Tired of reading about the FBI and Apple trading blows over an encrypted iPhone yet?  Well relief may be in sight.  This evening, the FBI filed a request to delay Tuesday's court hearing on the matter, and now that request has been accepted by U.S. Magistrate Judge Sheri Pym. Why has the FBI suddenly changed course?  According to the brief, the FBI has not stopped working on trying to access the data on Syed Farook's government issued iPhone 5C.  They state that an "outside party" demonstrated a possible method for unlocking the phone on Sunday, March 20th, sparking this about... Read more...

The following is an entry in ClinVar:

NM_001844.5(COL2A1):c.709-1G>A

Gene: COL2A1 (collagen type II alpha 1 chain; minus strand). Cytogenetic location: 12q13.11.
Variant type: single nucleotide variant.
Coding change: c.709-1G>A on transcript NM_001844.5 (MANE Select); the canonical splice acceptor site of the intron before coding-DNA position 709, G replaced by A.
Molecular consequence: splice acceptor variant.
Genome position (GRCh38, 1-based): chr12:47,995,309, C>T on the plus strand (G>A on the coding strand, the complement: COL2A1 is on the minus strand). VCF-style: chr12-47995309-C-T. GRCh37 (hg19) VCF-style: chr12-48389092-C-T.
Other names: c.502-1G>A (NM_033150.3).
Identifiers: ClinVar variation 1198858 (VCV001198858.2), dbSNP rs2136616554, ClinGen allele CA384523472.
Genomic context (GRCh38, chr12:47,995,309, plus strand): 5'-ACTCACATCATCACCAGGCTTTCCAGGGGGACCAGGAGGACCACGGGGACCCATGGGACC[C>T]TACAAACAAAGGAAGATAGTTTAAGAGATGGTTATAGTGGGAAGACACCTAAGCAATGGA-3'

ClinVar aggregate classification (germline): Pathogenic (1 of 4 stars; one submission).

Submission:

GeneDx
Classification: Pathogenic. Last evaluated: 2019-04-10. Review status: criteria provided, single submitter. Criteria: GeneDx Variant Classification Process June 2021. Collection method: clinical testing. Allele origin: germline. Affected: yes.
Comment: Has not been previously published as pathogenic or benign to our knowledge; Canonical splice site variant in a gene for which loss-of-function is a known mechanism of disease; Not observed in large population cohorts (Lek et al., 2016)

It's been a little over a month since a federal judge ordered Apple to break the encryption on a San Bernardino terrorist's iPhone, and to call those ~30 days "action-packed" would be an understatement. Just earlier, we learned that the FBI isn't even concerned about contradicting itself: it argues for improved vehicle security at the same time it wants to cripple the iPhone's security. Now, we learn of another interesting development: if the FBI is successful in forcing Apple to sculpt an OS around its rules, or introduce a backdoor at all into iOS, engineers are going to walk. The New York Times... Read more...